Lithgow's (I'm a Manatee) singing tribute to a couple of canine ne'er-do-wells named Fanny and Blue strives for the kind of goofy, bouncy simplicity of Burl Ives's classic Little White Duck album. But as line upon line reiterates the dogs' gangly, insistent charms, song and text grow a little too familiar-even when Lithgow gooses the lyrics by turning words into howls ("They're not too smart,/ But they're loyal and true ooo ooo ooo ooo"). Neubecker (Wow! City!) fares much better: his boldly inked, maniacal cartoons capture the full measure of four-legged joie de vivre and remind readers why it's hard to stay mad at dogs for long-even when they rearrange sock drawers or share the joys of mud with startled bystanders. Ages 2-6. (Oct.)Copyright © Reed Business Information, a division of Reed Elsevier Inc. All rights reserved.
Children's Literature - Carol Ann Lloyd-Stanger
Fanny and Blue, two fun-loving dogs, lead young readers on a romp through the pages of this brightly illustrated text. The dogs seem willing to eat anything and have an uncanny ability to make a mess wherever they go. The illustrations make the labored rhymes come to life as the animals scamper through the neighborhood. When the dogs go inside, the antics continue. The bedroom dresser becomes a playground for the dogs to explore and completely rearrange. Even though they do not know any "real" tricks, Fanny and Blue can entertain their owner and their readers for page after page of fun. By the end of the day, the dogs have led everyone on a lively adventure. The book is written in a sing-song form. A CD is included with the book so that readers can sing along with John Lithgow. The illustrations are much stronger then the text. Reviewer: Carol Ann Lloyd-Stanger
School Library Journal
This musical ode to two prized pooches packs a crowd-pleasing wallop of theatricality: "I got two dogs, Fanny and Blue./Bet you kind of wish you had two dogs too.... They're not too smart, but they're loyal and true-ooo-ooo-ooo-ooo/Oh there's nothing I'd trade for my Fanny and Blue." Lithgow performs his catchy melody on the accompanying CD, complete with a back-up chorus, trilling flutes, and trumpets. The lyrics are translated clearly onto the book's pages and will send listeners into fits of giggles at each houndlike repetition of the "ooo-ooo-ooo-ooo" refrain. Neubecker's large, vibrant paintings perfectly capture the frenetic world of dog ownership, cheekily depicting a broader appreciation for each creature's personality than the verses alone provide. For example, "I got two dogs, Fanny and Blue./Always go together like a sock and shoe" is paired with a picture that reveals the two mutts using a sock and a shoe as chew toys. The illustration for "I walk 'em in the evening and the morning dew" shows the pups bounding after a very displeased cat with their leashes trailing behind. Sure to entice youngsters, this book will find a welcome home in storytime and circulating collections.-Jayne Damron, Farmington Community Library, MI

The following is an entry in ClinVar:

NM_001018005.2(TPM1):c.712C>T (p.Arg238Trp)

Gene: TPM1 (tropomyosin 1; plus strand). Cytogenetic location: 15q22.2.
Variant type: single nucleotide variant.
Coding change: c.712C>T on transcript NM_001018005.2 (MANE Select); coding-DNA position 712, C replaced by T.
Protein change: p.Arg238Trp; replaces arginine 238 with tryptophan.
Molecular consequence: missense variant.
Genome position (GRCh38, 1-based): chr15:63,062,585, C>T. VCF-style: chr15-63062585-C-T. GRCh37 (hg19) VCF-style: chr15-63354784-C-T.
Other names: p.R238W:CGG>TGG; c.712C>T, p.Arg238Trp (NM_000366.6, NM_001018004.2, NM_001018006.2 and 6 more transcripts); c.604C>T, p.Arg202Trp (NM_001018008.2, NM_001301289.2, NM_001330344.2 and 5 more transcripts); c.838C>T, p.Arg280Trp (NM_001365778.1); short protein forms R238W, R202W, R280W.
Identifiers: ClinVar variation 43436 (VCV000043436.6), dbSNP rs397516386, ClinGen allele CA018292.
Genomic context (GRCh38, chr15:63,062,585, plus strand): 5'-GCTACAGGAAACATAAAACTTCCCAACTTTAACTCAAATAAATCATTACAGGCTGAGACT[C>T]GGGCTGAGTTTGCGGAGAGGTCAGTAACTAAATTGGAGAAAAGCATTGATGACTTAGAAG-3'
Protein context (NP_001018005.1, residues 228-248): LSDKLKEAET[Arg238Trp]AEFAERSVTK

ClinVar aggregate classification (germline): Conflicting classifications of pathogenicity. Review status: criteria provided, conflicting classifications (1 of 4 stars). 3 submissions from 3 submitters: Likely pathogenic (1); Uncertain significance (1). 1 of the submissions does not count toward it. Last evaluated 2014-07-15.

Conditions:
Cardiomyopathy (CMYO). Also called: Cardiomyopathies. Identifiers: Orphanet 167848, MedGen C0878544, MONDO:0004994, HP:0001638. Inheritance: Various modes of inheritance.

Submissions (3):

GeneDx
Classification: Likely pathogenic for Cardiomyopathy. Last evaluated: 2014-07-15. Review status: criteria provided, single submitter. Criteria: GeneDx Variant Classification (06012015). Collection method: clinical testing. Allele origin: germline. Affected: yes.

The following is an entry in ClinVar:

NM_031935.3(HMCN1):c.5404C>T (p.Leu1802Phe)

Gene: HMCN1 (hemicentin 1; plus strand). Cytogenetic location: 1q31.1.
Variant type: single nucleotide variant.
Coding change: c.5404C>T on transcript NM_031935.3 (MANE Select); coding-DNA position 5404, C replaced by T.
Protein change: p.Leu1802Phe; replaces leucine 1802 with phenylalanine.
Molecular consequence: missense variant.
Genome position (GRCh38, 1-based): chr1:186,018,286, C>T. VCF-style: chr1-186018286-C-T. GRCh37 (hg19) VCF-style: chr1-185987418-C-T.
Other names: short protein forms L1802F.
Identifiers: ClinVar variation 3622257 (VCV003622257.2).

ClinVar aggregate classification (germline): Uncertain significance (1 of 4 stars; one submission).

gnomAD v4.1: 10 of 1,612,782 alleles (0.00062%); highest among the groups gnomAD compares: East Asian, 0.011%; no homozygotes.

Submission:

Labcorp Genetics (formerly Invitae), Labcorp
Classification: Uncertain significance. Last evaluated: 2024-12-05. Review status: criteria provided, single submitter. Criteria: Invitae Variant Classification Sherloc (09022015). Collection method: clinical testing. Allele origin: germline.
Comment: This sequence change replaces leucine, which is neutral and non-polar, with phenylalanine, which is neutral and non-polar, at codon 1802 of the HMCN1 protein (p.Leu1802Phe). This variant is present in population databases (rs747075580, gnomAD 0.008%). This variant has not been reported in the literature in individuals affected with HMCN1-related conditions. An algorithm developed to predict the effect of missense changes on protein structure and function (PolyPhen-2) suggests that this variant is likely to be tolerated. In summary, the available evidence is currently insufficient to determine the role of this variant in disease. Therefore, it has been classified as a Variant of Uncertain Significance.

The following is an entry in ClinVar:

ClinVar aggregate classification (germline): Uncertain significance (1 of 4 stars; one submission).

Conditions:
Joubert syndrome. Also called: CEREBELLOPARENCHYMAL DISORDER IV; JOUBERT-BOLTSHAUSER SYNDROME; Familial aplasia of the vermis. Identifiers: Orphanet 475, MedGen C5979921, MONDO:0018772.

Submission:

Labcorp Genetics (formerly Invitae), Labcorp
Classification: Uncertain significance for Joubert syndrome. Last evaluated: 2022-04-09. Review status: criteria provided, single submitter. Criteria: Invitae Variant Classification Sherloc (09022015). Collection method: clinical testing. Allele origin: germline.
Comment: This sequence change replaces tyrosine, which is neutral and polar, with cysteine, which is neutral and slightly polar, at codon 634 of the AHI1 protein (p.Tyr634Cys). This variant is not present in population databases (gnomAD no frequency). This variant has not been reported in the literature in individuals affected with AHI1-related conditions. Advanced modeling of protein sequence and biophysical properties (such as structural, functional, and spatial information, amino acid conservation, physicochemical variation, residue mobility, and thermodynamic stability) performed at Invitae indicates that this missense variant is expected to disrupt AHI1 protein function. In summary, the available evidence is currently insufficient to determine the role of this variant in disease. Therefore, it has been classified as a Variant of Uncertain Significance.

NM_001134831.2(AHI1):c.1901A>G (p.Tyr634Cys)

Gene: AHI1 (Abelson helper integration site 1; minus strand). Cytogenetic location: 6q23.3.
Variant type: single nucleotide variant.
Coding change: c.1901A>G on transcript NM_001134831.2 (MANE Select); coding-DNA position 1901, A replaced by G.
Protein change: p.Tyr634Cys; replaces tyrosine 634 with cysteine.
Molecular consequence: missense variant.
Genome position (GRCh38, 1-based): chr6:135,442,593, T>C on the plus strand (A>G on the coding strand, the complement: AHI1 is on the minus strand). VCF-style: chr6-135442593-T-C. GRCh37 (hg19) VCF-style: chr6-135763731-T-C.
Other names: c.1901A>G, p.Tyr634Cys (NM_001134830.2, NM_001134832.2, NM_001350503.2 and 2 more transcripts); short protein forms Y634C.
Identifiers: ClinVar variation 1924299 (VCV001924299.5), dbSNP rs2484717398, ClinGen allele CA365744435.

Pooches are playful...and sorta crazy, too, but ya gotta love 'em. Simple, rhyming text looks like it's slapped haphazardly on the page with a paintbrush (it's hand-lettered). This matches the (hyper)activity of the narrator's two dogs, Fanny and Blue. Little Fanny is white and scruffy while short-haired Blue's "kinda gray." They play with shoes, chase cats, root around in dresser drawers but don't really like to fetch a stick or know any tricks. They do like to lick their master's face, tag along wherever he goes and, at night in bed, sleep right on top of him. Neubecker's digitally rendered illustrations capture the mischief and movement of the two pups in bold strokes. Tying everything together is a bonus CD of the text as performed by the author, and a good thing, too. Deathless verse this ain't; Lithgow's slight, amiable book works best as a read-along for his catchy song. (Picture book. 3-6)